By Christmas Day, the Russians were virtually on the outskirts of Budapest and on 29 December, Malinovsky sent two officers into the city to offer surrender terms which were quickly rejected by the Germans. Both officers were accidentally killed on the way back but the Russians accused the Germans of killing their men on purpose. In January 1945, the Germans launched their three-part counter-offensive called Operation Konrad. Part I was launched on 1 January 1945 but was halted by 12 January. Part II was launched on 7 January but was also quickly stopped.

The Axis troops offered strong resistance but began to run out of food and water and soldiers even started eating their horses. By the middle of January, the important landmark Csepel Island was taken by the Soviets and on 17 January, the Germans withdrew troops from Pest to try and defend Buda. The following day, the Germans destroyed all five bridges over the Danube River. Operation Konrad III was launched on the same day and made some progress in the following 8 days.

Stalin the ordered his troops to maintain their position no matter the cost and the German offensive began to dwindle due to lack of resources and fatigue. Hitler rejected a request from the defenders to surrender and on 28 January, the Germans abandoned most of their territory in the city. After a final stand at Buda, the Soviets finally took control of the city on 11 February. Three waves of German and Hungarian troops tried one last desperate escape and while most of the first wave was successful, the majority of the remaining troops were killed or captured. The last defenders surrendered on 13 February. When the dust settled, over 130,000 people died (including 38,000 civilians) and over 60,000 Axis troops were captured.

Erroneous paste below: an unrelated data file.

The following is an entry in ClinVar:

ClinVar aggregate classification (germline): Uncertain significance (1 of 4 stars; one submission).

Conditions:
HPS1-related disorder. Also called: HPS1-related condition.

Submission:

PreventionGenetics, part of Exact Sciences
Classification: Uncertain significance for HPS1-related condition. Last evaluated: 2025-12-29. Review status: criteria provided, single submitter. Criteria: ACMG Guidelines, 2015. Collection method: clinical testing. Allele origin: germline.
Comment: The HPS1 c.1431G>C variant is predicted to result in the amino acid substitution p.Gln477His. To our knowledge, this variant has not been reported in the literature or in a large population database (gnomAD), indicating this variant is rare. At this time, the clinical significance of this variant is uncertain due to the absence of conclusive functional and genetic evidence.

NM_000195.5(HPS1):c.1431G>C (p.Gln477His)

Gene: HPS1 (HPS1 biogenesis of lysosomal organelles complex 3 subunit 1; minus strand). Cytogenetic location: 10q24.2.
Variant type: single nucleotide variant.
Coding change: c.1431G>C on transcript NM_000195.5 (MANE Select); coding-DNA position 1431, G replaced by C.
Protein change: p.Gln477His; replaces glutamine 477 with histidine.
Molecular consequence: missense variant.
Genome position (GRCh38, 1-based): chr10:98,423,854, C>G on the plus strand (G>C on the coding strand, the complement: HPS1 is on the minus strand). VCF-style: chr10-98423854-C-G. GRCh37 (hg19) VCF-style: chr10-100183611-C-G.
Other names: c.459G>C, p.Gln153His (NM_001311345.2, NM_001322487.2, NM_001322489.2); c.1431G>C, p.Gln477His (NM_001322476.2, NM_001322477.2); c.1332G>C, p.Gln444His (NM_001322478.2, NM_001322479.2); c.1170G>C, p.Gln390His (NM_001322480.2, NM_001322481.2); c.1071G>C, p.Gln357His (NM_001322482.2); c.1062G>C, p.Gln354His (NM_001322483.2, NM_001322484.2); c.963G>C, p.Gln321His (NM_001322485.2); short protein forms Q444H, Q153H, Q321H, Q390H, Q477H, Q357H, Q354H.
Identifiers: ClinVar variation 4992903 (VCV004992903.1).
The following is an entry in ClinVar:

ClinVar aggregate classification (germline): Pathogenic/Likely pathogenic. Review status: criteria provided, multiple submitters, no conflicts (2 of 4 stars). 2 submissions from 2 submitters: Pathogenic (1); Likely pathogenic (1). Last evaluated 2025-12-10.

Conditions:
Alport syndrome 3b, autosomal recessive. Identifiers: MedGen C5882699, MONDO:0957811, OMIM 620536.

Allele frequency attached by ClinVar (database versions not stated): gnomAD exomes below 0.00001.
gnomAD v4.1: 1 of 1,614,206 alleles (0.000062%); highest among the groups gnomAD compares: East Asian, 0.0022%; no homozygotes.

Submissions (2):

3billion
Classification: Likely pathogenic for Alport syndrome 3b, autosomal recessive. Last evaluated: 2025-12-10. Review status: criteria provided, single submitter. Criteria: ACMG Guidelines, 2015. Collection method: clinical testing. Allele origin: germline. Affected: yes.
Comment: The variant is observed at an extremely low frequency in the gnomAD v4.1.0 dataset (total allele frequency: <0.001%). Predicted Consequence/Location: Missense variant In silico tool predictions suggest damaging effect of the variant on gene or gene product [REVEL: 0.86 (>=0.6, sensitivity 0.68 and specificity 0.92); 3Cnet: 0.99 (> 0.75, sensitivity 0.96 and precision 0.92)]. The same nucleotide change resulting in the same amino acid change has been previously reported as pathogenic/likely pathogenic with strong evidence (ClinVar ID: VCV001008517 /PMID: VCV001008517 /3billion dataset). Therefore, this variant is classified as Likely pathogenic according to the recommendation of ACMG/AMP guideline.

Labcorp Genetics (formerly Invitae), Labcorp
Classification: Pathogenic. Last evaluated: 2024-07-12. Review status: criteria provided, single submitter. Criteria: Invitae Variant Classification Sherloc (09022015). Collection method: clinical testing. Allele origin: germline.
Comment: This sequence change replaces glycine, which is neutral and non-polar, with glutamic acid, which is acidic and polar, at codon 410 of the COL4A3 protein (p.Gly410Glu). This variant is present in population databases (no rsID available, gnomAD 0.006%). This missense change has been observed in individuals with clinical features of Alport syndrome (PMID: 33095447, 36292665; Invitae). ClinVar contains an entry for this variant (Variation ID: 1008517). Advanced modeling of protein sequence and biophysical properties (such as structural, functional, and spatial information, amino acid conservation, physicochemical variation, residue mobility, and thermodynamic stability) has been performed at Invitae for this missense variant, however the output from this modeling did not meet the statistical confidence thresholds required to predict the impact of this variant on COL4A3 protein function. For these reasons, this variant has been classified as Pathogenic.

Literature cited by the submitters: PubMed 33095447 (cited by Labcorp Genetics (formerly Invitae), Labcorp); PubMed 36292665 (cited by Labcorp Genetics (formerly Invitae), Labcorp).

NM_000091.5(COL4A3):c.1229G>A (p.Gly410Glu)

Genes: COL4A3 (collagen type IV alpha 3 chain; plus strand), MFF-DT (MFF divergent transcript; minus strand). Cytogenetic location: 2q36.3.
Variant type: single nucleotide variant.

7 of the Deadliest Sieges of World War 2

3 – Siege of Breslau (13 February – 6 May 1945)

On 24 August 1944, Hitler declared Breslau to be a ‘closed military fortress’ and outlined that it must be defended at all costs. It took several months but by the middle of January 1945, all civilians had been evacuated and Breslau finally because the fortress Hitler had ordered. However, most of the transport links had been destroyed by Soviet air bombing so evacuees had to leave on foot. Up to 100,000 people died during this botched operation.